Stress-Free Christmas Cooking Tips
Christmas needn’t be a stressful time of year. With some organisation and planning, you’ll be able to enjoy the festive season with your family and guests rather than being exhausted by lunchtime. Below, we’ve listed some of our top tips for taking the stress out of Christmas. And if you have any personal tips that we’ve missed out, we’d love to hear them.
One guaranteed way to create stress is procrastination.
When you think of a task that needs doing, either do it immediately or write it down because, once written down, it is out of your head (leaving your mind clear for more great ideas) …and there’s such a kick in ticking off completed jobs!
Draw up menus for all the meals you plan to make over the Christmas holidays well in advance, including all drinks, breakfasts and snacks. Starting this task early gives you time to look at new Christmas recipes and change your mind or amend, if circumstances or guest numbers change.
- Read the recipes – then read them again. There’s nothing worse than realizing on Christmas Eve that you are missing a vital ingredient.
- Choose recipes that can be made in advance and frozen or that can be prepared one or two days in advance and will keep nicely.
The Shopping List
Shopping is one of the biggest jobs at Christmas so, to simplify the task, make a master shopping list of everything you will need.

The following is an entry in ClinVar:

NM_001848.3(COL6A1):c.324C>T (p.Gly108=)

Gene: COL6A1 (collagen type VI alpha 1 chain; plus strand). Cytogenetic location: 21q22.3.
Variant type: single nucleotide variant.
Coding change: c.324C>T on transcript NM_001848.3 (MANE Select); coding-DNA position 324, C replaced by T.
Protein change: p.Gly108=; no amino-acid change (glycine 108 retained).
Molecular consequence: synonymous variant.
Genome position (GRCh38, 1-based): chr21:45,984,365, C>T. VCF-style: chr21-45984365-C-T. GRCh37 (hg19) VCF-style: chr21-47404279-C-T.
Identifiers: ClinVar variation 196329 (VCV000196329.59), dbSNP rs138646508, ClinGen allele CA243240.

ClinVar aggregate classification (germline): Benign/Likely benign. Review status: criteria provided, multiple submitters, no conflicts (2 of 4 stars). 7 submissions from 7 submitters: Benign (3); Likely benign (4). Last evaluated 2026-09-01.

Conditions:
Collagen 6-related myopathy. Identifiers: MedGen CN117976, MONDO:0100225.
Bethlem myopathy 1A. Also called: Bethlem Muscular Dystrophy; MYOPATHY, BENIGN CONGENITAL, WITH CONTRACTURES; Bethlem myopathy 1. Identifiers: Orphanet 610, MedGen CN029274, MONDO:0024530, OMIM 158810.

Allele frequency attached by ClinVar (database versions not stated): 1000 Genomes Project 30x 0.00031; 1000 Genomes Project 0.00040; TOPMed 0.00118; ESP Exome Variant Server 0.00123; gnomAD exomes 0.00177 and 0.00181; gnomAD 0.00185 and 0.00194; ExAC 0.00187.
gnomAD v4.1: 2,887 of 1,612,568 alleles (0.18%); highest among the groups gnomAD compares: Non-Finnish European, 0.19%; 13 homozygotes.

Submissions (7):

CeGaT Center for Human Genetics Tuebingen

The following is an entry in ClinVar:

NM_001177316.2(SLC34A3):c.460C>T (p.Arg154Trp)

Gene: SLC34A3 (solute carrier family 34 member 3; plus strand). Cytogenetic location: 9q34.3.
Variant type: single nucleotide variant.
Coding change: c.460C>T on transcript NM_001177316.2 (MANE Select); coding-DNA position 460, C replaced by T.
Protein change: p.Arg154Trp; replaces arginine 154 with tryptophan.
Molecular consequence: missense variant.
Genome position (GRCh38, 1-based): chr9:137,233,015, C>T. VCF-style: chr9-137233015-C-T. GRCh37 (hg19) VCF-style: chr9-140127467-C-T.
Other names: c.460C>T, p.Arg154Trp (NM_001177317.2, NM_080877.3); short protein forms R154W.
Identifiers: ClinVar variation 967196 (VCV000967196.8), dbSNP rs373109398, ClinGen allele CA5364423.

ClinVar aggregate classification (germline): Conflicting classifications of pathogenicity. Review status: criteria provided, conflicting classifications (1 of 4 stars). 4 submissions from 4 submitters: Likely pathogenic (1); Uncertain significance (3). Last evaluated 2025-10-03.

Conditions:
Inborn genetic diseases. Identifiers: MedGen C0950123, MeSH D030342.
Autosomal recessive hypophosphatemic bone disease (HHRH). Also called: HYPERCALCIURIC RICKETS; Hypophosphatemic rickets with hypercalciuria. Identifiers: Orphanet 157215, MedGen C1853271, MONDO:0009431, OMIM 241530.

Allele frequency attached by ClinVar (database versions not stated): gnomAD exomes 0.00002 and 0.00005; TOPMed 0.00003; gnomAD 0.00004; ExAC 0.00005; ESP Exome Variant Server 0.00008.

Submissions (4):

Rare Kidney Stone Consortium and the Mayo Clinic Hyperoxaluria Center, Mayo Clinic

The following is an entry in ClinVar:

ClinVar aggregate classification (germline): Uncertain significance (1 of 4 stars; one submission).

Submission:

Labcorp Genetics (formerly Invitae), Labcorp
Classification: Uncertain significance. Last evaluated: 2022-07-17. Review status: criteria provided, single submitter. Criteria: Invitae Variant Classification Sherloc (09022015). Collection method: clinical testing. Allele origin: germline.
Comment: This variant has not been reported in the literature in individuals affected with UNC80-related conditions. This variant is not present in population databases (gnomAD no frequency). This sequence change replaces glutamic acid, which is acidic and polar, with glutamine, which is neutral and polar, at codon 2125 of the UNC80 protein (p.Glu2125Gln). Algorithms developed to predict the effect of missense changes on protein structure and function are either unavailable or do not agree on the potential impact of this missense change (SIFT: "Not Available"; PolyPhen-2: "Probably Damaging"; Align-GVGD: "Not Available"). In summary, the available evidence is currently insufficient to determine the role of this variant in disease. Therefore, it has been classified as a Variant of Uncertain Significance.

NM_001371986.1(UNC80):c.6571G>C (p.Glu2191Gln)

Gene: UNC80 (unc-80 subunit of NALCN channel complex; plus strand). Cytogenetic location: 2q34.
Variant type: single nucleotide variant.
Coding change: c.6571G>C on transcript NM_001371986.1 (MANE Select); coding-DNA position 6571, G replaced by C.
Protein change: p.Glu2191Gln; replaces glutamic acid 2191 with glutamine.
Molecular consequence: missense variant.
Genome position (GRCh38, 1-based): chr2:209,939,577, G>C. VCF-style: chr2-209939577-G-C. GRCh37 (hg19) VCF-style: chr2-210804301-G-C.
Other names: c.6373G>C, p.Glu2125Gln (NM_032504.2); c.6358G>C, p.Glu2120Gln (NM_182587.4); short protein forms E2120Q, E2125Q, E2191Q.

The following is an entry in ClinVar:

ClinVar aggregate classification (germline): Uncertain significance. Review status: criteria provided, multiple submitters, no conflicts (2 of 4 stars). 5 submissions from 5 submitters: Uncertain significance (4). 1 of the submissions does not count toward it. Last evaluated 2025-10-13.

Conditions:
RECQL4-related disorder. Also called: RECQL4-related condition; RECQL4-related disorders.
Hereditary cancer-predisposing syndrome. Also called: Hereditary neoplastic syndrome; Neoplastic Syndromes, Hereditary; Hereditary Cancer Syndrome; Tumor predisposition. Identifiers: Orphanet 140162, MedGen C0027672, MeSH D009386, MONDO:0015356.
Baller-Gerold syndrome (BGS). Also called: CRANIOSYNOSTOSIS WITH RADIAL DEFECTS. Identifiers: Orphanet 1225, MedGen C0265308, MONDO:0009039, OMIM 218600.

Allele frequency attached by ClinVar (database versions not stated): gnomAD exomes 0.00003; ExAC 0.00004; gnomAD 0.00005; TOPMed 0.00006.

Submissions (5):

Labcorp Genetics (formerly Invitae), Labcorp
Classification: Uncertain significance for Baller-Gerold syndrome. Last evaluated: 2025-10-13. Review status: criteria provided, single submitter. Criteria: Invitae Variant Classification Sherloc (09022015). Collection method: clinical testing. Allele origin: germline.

- Divide the list into perishable and non-perishable goods, include wines and spirits.
- Buy all non-perishable goods, wines and spirits well in advance as many supermarkets and shops stock them as early as October.
- Many on-line wine and drinks companies will sell wines in mixed cases and will recommend wines suitable for Christmas food, so use their expertise. They also deliver, one less job to do.
- Order any specialist goods well in advance.
- Perishable goods don’t need to be bought on Christmas Eve. Buy them a day or two before and store them in the refrigerator or a cool, frost-free place.
- Don’t be over ambitious, by taking on too much in too short a time. Pull back and be realistic in balancing what is required in the kitchen and everywhere else (gift-wrapping, housework, kids and family).
- Christmas cooking and all it involves is not a time to start experimenting with new techniques. If you have never made bread, now is not the time to start.
If you want to be a domestic god/dess that’s fine, but if you can delegate a few jobs like peeling the potatoes or polishing the glasses it will help ease the pressure. Surprisingly, many people do like to help and share the fun in the kitchen, so don’t be afraid to ask. No one wants a frazzled cook at the Christmas table.
Making a time plan for Christmas Eve and Christmas Day is time well-spent. Not only does it help in organising the cooking, it also organises the mind and it is astonishing how many forgotten jobs turn up when writing a time plan.
Time plans lay out the most important jobs and can be adjusted to fit with your menu. Don’t forget – build time for you into the time plan. Time to get ready, or have a glass of wine, is as important as a perfectly cooked dinner.
A Few Jobs Often Overlooked
There are a few jobs that are often forgotten and will make Christmas cooking easier:
- Sharpen knives including the carving knife well in advance, it makes all the chopping, peeling and carving so much easier.
- Clean out the freezer well before Christmas, making space for everything you’ll need.
- Time for a deep clean of the oven. Leaving this job until after Christmas will be ten times messier with all that turkey fat.
Most importantly – Make Time for You
- This is your Christmas as well. You may have built time for you in the time plan, make sure you stick to it. Allow time, during or at the end of cooking, to chill out a little, get ready or have a drink.
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